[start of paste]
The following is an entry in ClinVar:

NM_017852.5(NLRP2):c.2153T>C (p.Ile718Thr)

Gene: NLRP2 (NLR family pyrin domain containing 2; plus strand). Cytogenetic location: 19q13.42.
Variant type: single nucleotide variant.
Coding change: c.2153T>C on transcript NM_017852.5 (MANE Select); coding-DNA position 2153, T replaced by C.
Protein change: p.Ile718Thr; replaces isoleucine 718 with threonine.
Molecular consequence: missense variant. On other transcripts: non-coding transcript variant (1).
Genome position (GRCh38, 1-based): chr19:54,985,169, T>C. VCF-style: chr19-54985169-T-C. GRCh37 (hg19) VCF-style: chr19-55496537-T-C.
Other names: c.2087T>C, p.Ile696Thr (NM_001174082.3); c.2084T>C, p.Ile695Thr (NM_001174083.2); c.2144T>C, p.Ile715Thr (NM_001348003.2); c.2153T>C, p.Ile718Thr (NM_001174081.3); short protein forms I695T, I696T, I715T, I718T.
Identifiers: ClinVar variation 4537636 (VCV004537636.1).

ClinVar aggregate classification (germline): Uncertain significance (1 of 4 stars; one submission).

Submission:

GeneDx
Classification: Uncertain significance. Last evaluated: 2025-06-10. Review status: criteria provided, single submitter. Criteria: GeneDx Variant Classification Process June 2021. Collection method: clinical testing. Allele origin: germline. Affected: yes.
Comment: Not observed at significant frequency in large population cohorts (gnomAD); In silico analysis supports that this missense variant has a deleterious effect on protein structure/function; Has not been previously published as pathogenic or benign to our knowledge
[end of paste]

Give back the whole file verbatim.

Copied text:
The following is an entry in ClinVar:

NM_017852.5(NLRP2):c.2153T>C (p.Ile718Thr)

Gene: NLRP2 (NLR family pyrin domain containing 2; plus strand). Cytogenetic location: 19q13.42.
Variant type: single nucleotide variant.
Coding change: c.2153T>C on transcript NM_017852.5 (MANE Select); coding-DNA position 2153, T replaced by C.
Protein change: p.Ile718Thr; replaces isoleucine 718 with threonine.
Molecular consequence: missense variant. On other transcripts: non-coding transcript variant (1).
Genome position (GRCh38, 1-based): chr19:54,985,169, T>C. VCF-style: chr19-54985169-T-C. GRCh37 (hg19) VCF-style: chr19-55496537-T-C.
Other names: c.2087T>C, p.Ile696Thr (NM_001174082.3); c.2084T>C, p.Ile695Thr (NM_001174083.2); c.2144T>C, p.Ile715Thr (NM_001348003.2); c.2153T>C, p.Ile718Thr (NM_001174081.3); short protein forms I695T, I696T, I715T, I718T.
Identifiers: ClinVar variation 4537636 (VCV004537636.1).

ClinVar aggregate classification (germline): Uncertain significance (1 of 4 stars; one submission).

Submission:

GeneDx
Classification: Uncertain significance. Last evaluated: 2025-06-10. Review status: criteria provided, single submitter. Criteria: GeneDx Variant Classification Process June 2021. Collection method: clinical testing. Allele origin: germline. Affected: yes.
Comment: Not observed at significant frequency in large population cohorts (gnomAD); In silico analysis supports that this missense variant has a deleterious effect on protein structure/function; Has not been previously published as pathogenic or benign to our knowledge